“It’s a beastly day,” remarked Nevill. “I shouldn’t like to live by the river in winter. You need cheering up. What do you say to a box at the Savoy to-night? There is plenty of time to arrange—”
“I don’t care to go, thank you,” was the indifferent reply.
The girl drew her furs closer about her throat, and watched a grimy barge that was creeping up stream. She had become resigned to seeing a good deal of Victor Nevill lately, but her treatment of him was little altered. She knew his real name now, and that he was the heir of Sir Lucius Chesney. She had accepted his excuses—listened to him with resentment and indignation when he explained that he had assumed the name of Royle because he wanted to win her for himself alone, and not for the sake of his prospects. She realized whither she was trending, but she felt powerless to resist her fate.
They paused a short distance beyond the Black Bull, where the quay jutted out a little like a pier. It was guarded by a railing, and Madge leaned on this and looked down at the black, incoming tide lapping below her. No other person was in sight, and the white mist seemed suddenly to close around the couple. The paddles of a receding steamer churned and splashed monotonously. From Kew Bridge floated a faint murmur of rumbling traffic. It was four o’clock, and the sun was hidden.
“You are shivering,” said Nevill.
“It is very cold. Will you take me home, please?”
As she spoke, the girl turned toward him, and he moved impulsively nearer.
“I will take you home,” he said; “but first I want to ask you a question—you must hear me. Madge, are you utterly heartless? Twice, when I told you of my love, you rejected it. But I persevered—I did not lose hope. And now I ask you again, for the third time, will you be my wife? Do I not deserve my reward?”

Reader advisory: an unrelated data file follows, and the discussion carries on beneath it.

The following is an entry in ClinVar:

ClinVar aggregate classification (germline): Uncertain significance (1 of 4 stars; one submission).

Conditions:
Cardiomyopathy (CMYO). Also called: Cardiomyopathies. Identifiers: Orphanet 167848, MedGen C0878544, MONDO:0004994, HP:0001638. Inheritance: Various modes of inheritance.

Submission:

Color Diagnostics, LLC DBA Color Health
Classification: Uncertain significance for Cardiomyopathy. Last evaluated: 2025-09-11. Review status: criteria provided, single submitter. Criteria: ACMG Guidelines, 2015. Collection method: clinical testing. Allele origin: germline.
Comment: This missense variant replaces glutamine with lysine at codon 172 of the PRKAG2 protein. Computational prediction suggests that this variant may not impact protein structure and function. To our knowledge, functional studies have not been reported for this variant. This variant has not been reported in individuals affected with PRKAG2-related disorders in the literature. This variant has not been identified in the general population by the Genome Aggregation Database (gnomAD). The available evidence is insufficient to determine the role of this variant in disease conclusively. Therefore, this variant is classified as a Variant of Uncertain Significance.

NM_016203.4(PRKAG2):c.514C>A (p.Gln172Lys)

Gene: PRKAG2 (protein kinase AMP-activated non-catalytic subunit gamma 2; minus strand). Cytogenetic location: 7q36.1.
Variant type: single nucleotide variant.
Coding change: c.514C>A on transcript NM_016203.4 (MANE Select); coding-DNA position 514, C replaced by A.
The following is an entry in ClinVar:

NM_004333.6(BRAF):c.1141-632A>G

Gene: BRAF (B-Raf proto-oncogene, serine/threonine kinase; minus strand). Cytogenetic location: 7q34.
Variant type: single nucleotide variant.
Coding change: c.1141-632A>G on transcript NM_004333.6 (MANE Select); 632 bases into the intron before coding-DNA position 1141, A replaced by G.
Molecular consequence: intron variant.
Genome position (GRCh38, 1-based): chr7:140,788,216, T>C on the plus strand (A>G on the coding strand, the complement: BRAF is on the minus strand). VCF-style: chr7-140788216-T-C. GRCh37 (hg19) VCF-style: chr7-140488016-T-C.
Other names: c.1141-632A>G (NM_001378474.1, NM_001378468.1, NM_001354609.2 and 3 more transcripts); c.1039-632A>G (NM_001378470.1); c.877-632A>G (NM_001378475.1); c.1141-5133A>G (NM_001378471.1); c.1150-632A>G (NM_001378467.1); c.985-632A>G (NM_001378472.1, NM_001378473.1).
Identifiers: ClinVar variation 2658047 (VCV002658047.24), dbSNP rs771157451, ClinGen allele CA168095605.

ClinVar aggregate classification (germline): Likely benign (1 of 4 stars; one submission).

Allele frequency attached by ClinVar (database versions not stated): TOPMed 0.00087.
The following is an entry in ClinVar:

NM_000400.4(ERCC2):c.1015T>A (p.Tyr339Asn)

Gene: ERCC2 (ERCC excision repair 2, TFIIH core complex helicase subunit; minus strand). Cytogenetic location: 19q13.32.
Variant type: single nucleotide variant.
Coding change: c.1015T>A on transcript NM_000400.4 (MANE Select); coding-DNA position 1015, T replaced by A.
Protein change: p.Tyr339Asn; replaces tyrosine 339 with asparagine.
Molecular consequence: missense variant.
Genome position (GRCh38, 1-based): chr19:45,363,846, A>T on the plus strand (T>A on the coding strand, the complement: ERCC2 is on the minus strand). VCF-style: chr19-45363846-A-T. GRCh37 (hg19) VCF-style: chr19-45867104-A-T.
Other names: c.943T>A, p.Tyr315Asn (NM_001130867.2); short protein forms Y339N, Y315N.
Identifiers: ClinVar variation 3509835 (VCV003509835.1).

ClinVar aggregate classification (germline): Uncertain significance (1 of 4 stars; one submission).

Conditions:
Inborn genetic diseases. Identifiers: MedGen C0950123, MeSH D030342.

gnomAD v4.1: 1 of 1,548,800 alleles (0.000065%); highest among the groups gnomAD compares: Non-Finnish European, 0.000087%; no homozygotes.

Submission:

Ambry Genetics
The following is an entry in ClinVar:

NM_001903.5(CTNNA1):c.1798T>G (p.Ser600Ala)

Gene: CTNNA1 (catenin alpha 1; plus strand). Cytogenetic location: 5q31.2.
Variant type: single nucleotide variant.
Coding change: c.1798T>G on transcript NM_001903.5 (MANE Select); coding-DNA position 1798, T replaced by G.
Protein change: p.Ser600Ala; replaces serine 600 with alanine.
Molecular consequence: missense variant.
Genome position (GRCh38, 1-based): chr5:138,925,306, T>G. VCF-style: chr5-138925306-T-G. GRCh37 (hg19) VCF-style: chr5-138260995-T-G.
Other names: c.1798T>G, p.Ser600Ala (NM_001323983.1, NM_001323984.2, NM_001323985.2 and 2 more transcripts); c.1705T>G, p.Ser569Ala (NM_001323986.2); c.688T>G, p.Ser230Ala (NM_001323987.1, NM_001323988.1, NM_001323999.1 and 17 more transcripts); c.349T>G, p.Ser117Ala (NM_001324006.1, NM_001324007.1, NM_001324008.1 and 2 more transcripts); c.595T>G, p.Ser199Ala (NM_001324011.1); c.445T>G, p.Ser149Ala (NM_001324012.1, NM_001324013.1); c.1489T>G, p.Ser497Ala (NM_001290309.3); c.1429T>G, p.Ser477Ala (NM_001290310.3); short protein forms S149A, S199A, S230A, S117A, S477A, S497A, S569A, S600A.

The girl did not answer. Her eyes were downcast, and one little foot tapped the flagstone nervously.
“I love you with all my heart, Madge,” he went on, with deep and sincere passion in his voice. “You cannot doubt that, whatever you may think of me. You are the best and sweetest of women—the only one in the world for me. I will make your life happy. You shall want for nothing.”
“Mr. Nevill, you know that I do not love you.”
“But you will learn to in time.”
“I fear not. No, I am sure of it.”
“I will take the risk. I will hope that love will come.”
“And you would marry me, knowing that I do not care for you in that way?”
“Yes, gladly. I cannot live without you. Say yes, Madge, and make me the happiest of men.”
“I suppose I must,” she replied. She did not look him in the face. “My father wishes it, and has urged me to consent. It will please him.”
“Then you will be my wife, Madge?”
“Some day, if you still desire it.”